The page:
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by Stephen Downes
June 25, 2007

I Love My Communities
Nancy White responds to one of my comments on communities. "Surely sameness characterizes many communities. But I think 'sameness' is not quite the right word in my most vibrant communities. It is some shared love." Of course - this is a type of sameness, and a case where sameness carries an emotional connection, about which I've commented elsewhere. Emotional connections are good - they support families and sports teams. But if you exclude people because they don't love the topic - that's not rational, is it? And should you be making decisions this way? Nancy White, Full Circle Online Interaction Blog June 25, 2007 [Link] [Tags: none] [Comment]

Blaise Aguera Y Arcas: Jaw-Dropping Photosynth Demo
I don't like blogging stuff from TED because of their regressive admission fees policy. But you absolutely want to take the 15 minutes or so to watch this demonstration. This - rather than any Second Life experience - tells you what the 3D web experience will be like. Via Albert Ip. Tony Hirst, meantime, links to the same video as part of his presentation saying to Open University staff, in a nutshell, that "We ignore social networks and social technology platforms at OUr peril." I like the use of these examples to show people what's coming down the pipe long before it hits them. Blaise Aguera y Arcas, TED June 25, 2007 [Link] [Tags: , , , , ] [Comment]

Vouchers Rack Up Strike Seven
A study showing that students using vouchers "performed no better on reading and math tests after one year in the program than their peers in public schools". Tim Stahmer, AssortedStuff June 25, 2007 [Link] [Tags: , ] [Comment]

Getting to Know Mozilla
Interesting item looking at the different communications modes employed by members of the Mozilla development team (they build the Firefox web browser, among other things). "There are multitudes of voices, and multitudes of channels of communication, because there were and are multitudes of participants in the open source project that has begotten the Mozilla Corporation." . Paul Kim, PKB June 25, 2007 [Link] [Tags: , , ] [Comment]

Open Source Blogging Session and Other Early NECC Reflections

U.S. K-12 Edubloggers at NECC

American schoolteachers have officially discovered blogging, as their first EduBloggerCon, held this weekend at NECC, the American teachers' major conference, attests. As Will Richardson says, "yes, it's official... 'we' have 'arrived.'" More coverage from Christopher D. Sessums. School 2.0 perspective. Meanwhile, Gary Stager comments on the commercial orientation of NECC, asking "Has NECC sold its soul?" Julie Lindse, meanwhile, channels Dr. Suess. Vicki Davis, meanwhile, asks about tagging standards - now wait, wasn't the whole idea of the folksonomy that there were no standards? Why yes, it was. Will Richardson, Weblogg-Ed June 25, 2007 [Link] [Tags: , , , , , , , ] [Comment]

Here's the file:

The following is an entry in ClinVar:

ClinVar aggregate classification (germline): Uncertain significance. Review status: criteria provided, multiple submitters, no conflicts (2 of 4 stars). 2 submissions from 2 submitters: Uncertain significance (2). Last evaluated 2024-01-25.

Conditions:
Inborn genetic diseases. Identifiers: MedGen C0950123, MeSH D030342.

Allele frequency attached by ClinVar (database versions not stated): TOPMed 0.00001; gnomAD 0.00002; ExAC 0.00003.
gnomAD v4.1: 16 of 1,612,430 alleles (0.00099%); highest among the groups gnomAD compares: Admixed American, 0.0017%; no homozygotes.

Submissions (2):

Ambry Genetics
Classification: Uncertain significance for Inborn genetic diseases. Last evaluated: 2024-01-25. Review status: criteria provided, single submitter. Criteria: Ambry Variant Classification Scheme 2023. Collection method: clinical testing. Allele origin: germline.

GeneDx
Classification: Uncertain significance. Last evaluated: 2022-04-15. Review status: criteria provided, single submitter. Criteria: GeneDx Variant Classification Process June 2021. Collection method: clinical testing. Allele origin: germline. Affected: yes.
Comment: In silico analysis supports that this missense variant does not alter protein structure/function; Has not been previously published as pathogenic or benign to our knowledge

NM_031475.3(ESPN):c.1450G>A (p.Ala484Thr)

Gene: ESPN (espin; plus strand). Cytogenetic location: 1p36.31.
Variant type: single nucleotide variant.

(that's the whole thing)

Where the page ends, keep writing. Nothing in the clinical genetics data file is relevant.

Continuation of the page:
Computers Can Raise Attainment
A large study in Britain shows that the use of ICT "can" raise attainment in schools, but "Ofsted (The official body in Britain for inspecting schools) inspectors tended to disregard ICT, and computer use was inhibited by assessment methods, the study found." It's a classic case of testing for the wrong thing. "Assessment practices, particularly the requirement to complete all examinations in handwriting, are not aligned with schools' increasing use of ICT for students' writing," the report said. Via Seb Schmoller. Unattributed, BBC June 25, 2007 [Link] [Tags: , , ] [Comment]

Internet Radio to Go Silent Tomorrow
Tomorrow (Tuesday) web streaming services will go silent to protest new royalty regulations that raise the cost of streaming music to a level greater than the revenues that can be earned doing it, making it in effect impossible for anyone other than the copyright owner (who pays no royalties, and of course won't be paying the artist any money) to do it. The royalty rates apply in the United States, so we can expect an immediate exodus to nations with lower royalty rates. I think they should move to Antigua. Jim Welte, June 25, 2007 [Link] [Tags: , , ] [Comment]

Viewing American Class Divisions Through Facebook and MySpace
I suppose there is any number of ways you can distinguish between the privileged and the unprivileged classes in America, from selection of cars to smoking and eating habits to location of residence. Danah Boyd finds one such distinction in the choice of social network, between MySpace and Facebook. One was designed for college students, and restricted to them until just recently. Guess which one is the domain of the privileged. Sheesh, like shooting fish in a barrel. Related: the Facebook confidence trick and Last FM comes to Facebook, and an utterly silly (and wrong) warning about the